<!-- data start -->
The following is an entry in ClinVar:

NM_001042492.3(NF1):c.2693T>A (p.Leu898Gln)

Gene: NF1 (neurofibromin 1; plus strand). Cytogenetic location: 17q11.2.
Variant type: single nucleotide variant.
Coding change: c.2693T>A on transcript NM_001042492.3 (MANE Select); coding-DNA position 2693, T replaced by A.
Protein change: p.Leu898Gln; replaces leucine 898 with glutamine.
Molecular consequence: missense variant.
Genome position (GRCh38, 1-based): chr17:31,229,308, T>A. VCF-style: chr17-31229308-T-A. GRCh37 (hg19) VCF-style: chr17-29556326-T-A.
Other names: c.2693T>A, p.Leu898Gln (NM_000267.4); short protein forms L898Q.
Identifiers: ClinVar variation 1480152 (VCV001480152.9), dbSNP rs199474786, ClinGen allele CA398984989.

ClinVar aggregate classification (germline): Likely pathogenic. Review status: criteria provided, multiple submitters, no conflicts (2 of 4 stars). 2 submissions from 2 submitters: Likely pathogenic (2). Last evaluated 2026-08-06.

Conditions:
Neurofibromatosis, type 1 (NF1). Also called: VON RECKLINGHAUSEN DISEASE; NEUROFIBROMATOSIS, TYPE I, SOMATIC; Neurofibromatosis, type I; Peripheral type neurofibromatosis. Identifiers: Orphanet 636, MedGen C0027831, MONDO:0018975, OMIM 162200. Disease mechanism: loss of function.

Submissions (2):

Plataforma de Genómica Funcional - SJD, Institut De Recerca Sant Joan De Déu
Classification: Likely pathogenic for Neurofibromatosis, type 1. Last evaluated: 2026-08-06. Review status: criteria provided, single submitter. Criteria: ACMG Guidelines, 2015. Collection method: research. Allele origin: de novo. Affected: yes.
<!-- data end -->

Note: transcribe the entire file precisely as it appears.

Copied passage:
The following is an entry in ClinVar:

NM_001042492.3(NF1):c.2693T>A (p.Leu898Gln)

Gene: NF1 (neurofibromin 1; plus strand). Cytogenetic location: 17q11.2.
Variant type: single nucleotide variant.
Coding change: c.2693T>A on transcript NM_001042492.3 (MANE Select); coding-DNA position 2693, T replaced by A.
Protein change: p.Leu898Gln; replaces leucine 898 with glutamine.
Molecular consequence: missense variant.
Genome position (GRCh38, 1-based): chr17:31,229,308, T>A. VCF-style: chr17-31229308-T-A. GRCh37 (hg19) VCF-style: chr17-29556326-T-A.
Other names: c.2693T>A, p.Leu898Gln (NM_000267.4); short protein forms L898Q.
Identifiers: ClinVar variation 1480152 (VCV001480152.9), dbSNP rs199474786, ClinGen allele CA398984989.

ClinVar aggregate classification (germline): Likely pathogenic. Review status: criteria provided, multiple submitters, no conflicts (2 of 4 stars). 2 submissions from 2 submitters: Likely pathogenic (2). Last evaluated 2026-08-06.

Conditions:
Neurofibromatosis, type 1 (NF1). Also called: VON RECKLINGHAUSEN DISEASE; NEUROFIBROMATOSIS, TYPE I, SOMATIC; Neurofibromatosis, type I; Peripheral type neurofibromatosis. Identifiers: Orphanet 636, MedGen C0027831, MONDO:0018975, OMIM 162200. Disease mechanism: loss of function.

Submissions (2):

Plataforma de Genómica Funcional - SJD, Institut De Recerca Sant Joan De Déu
Classification: Likely pathogenic for Neurofibromatosis, type 1. Last evaluated: 2026-08-06. Review status: criteria provided, single submitter. Criteria: ACMG Guidelines, 2015. Collection method: research. Allele origin: de novo. Affected: yes.